Just Because It's Trending Doesn't Mean It's True
Hoax Alert

Fake News: Jeff Bridges Did NOT Say Illegal Immigrants Shouldn't Receive Social Security

  • by: Maarten Schenk
  • (Mon, 24 Jul 2017 17:47:54 Z)

Two fake news sites both published articles titled "JEFF BRIDGES: ILLEGAL IMMIGRANTS SHOULDN'T RECIVE SOCIAL SECURITY. DO YOU AGREE HIM?" (yes, written like that).

Update: A third site posted the article.

Of course Jeff Bridges never said anything like that and the rest of the article never even mentions Jeff Bridges. It opens:

Every year, the Social Security Administration collects billions of dollars in taxes that it doesn't know who paid. Whenever employers send in W-2 forms that have Social Security numbers that don't match with anyone on record, the agency routes the paperwork to what's called the Earnings Suspense File, where it sits until people can prove the wages were theirs, allowing them to one day collect retirement benefits.

If that sounds familiar you are probably a reader of The Atlantic with a very good memory: in september of 2016 they published an article titled "The Truth About Undocumented Immigrants and Taxes" which opens with the exact three paragraphs making up the 'Jeff Bridges' article. The difference is that the article in The Atlantic goes on for several more paragraphs (but none of them mention Jeff Bridges either).


This hasn't been the first time Jeff Bridges has been used by fake news websites peddling a fake quote in a fake poll. The general tactic of sites like "Spinzon" or "American President Donald J. Trump" is to lure people to their webpage by any means possible and to then convince them to click literally anywhere on the page in order to make a few cents from the various popup ads that appear. These ads may even be harmful in some cases, prompting users to install various browser addons or fake antivirus software that will then take over the victim's computer to spam him or her with even more ads or to steal private data.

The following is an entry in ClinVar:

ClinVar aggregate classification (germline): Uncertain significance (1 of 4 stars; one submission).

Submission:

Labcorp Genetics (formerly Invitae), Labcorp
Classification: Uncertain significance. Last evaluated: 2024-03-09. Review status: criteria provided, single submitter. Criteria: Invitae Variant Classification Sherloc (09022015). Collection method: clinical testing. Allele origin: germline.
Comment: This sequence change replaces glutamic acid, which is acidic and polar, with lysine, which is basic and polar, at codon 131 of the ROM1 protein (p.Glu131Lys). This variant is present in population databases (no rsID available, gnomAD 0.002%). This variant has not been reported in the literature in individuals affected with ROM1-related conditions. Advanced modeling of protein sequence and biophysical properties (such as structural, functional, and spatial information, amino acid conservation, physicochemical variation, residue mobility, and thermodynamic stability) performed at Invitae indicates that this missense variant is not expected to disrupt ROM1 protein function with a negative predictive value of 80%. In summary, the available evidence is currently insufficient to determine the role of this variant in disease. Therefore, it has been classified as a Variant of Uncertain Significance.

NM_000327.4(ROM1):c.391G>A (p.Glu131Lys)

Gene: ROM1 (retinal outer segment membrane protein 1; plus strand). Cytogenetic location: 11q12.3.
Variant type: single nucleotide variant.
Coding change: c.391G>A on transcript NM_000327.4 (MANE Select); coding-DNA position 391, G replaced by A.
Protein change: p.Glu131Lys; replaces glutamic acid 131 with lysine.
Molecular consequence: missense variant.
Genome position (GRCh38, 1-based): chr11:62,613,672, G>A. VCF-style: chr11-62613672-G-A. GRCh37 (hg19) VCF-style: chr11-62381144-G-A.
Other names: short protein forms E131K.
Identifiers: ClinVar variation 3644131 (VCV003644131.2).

Don't fall for it, don't spread or click on fake polls like these. And if you see your friends spreading them, warn them by sending them over here. As you can see in the Trendolizer graph at the end of this article thousands of people have already fallen for this particular hoax.

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About the author:

Maarten Schenk is our resident expert on fake news and hoax websites. He likes to go beyond just debunking trending fake news stories and is endlessly fascinated by the dazzling variety of psychological and technical tricks used by the people and networks who intentionally spread made-up things on the internet.  He can often be found at conferences and events about fake news, disinformation and fact checking when he is not in his office in Belgium monitoring and tracking the latest fake article to go viral.

Read more about or contact Maarten Schenk
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About Lead Stories

Lead Stories uses the Trendolizer™ engine to detect the most trending stories from known fake news, satire and prank websites and tries to debunk them as fast as possible. Read more about how we work and how we select stories to check here.

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